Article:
June 19, 2017 / 9:48 PM / 9 months ago

Blue Apron’s $3.2 bln debut could be its best dish

NEW YORK (Reuters Breakingviews) - Blue Apron’s $3.2 billion float valuation could be the best dish it will produce. That’s what the meal-kit service is proposing for its initial public offering, at the top of the share-price range proposed in a filing on Monday. The company loses money, though, and competition, potentially including the new Amazon.com-Whole Foods Market combo, will be tough.

Fresh vegetables are chopped in the kitchen of Revolution Foods in Los Angeles August 19, 2009. REUTERS/Mario Anzuoni

Delivering healthy, ready-to-prepare meals is a good idea. Hence Blue Apron’s robust growth. First-quarter revenue was up over 40 percent from a year earlier to $245 million. The problem is that over a dozen competitors have sprung up, making it costly to attract and hold on to customers. Marketing costs as a percentage of Blue Apron’s revenue have been increasing, and the number and size of orders per customer are falling.

Moreover, the company lost $52 million in the first quarter, almost as much as in the whole of 2016. Slashing marketing outlays might allow a miniscule profit, but then the top line could stall or start shrinking. Investors certainly wouldn’t value such a firm at over $3 billion.

Just look at Groupon’s experience. That firm offered a similar mix of fast growth, big losses, and an easily copied business model – selling daily deal coupons. It debuted at a $13 billion valuation. As rivals sprouted, the cost of acquiring and retaining customers went through the roof. Six years later, Groupon hasn’t mastered showing a profit while keeping its revenue stable. It is valued at less than $2 billion, or about half its sales.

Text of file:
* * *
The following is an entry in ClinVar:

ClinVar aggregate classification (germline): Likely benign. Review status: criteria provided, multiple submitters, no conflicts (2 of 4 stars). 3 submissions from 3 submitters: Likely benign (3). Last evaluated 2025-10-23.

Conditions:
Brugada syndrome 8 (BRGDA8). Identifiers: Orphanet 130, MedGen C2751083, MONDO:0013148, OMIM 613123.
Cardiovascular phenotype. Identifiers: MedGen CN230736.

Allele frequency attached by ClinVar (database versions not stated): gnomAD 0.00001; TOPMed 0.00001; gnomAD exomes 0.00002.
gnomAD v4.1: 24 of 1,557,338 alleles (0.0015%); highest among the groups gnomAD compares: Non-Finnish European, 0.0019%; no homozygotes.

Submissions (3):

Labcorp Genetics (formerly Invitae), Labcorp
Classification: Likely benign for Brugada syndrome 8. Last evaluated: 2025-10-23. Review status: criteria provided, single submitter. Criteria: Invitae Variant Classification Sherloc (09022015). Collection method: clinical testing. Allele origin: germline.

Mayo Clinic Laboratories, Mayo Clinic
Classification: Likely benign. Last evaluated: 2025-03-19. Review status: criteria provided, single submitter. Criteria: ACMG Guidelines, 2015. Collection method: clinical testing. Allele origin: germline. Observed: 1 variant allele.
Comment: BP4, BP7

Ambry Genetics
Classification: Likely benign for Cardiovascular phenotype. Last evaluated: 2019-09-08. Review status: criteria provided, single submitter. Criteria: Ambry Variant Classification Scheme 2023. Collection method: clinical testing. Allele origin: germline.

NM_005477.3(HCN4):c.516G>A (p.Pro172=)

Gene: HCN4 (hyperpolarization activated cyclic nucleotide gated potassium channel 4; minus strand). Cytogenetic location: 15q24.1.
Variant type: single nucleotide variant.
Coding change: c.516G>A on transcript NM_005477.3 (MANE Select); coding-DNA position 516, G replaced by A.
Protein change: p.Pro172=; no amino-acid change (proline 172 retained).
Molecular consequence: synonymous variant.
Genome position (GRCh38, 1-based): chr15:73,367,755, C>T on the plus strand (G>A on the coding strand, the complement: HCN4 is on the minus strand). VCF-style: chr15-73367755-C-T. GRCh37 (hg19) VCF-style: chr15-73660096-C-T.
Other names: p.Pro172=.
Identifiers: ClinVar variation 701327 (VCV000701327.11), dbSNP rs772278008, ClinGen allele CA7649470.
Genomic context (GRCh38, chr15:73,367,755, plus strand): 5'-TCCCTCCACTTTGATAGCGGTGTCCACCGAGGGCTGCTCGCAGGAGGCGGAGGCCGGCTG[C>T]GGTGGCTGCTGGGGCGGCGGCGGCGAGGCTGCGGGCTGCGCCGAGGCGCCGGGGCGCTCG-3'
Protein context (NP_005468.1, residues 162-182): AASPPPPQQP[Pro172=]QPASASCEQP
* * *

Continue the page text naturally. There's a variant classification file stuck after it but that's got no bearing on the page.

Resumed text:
Now consider Amazon’s $14 billion purchase of Whole Foods, which caught the grocery sector unawares on Friday. Combine the leading internet retailer with a knack for logistics with a company known for selling fresh, up-market food, and one obvious opportunity is selling meal kits to rival Blue Apron’s.

Amazon doesn’t win every time. It tried to compete with Groupon through its own daily deals and another firm called LivingSocial. Amazon eventually gave up and wrote down most of what it had paid for its stake, and Groupon bought LivingSocial at a fire-sale price. The problem wasn’t so much Amazon as the overall market wasn’t as big or profitable as pioneers had hoped. Either way, investors might reasonably worry that Blue Apron’s spicy IPO valuation could be as tasty as it gets.


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